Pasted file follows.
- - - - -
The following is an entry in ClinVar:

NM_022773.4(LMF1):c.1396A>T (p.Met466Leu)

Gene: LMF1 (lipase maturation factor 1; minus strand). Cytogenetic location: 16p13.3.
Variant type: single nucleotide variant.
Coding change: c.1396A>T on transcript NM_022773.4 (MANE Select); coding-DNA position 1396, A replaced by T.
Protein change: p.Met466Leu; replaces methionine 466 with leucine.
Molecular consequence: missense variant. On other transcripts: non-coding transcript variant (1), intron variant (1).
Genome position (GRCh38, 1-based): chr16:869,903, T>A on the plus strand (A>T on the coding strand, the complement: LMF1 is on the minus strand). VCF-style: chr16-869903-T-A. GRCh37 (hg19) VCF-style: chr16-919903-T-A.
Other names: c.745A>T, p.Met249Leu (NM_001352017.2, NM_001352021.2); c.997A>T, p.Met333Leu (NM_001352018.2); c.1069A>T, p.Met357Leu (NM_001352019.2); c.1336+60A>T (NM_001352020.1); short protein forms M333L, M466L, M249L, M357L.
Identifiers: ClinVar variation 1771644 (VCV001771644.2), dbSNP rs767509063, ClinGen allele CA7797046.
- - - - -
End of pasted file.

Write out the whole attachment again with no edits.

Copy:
The following is an entry in ClinVar:

NM_022773.4(LMF1):c.1396A>T (p.Met466Leu)

Gene: LMF1 (lipase maturation factor 1; minus strand). Cytogenetic location: 16p13.3.
Variant type: single nucleotide variant.
Coding change: c.1396A>T on transcript NM_022773.4 (MANE Select); coding-DNA position 1396, A replaced by T.
Protein change: p.Met466Leu; replaces methionine 466 with leucine.
Molecular consequence: missense variant. On other transcripts: non-coding transcript variant (1), intron variant (1).
Genome position (GRCh38, 1-based): chr16:869,903, T>A on the plus strand (A>T on the coding strand, the complement: LMF1 is on the minus strand). VCF-style: chr16-869903-T-A. GRCh37 (hg19) VCF-style: chr16-919903-T-A.
Other names: c.745A>T, p.Met249Leu (NM_001352017.2, NM_001352021.2); c.997A>T, p.Met333Leu (NM_001352018.2); c.1069A>T, p.Met357Leu (NM_001352019.2); c.1336+60A>T (NM_001352020.1); short protein forms M333L, M466L, M249L, M357L.
Identifiers: ClinVar variation 1771644 (VCV001771644.2), dbSNP rs767509063, ClinGen allele CA7797046.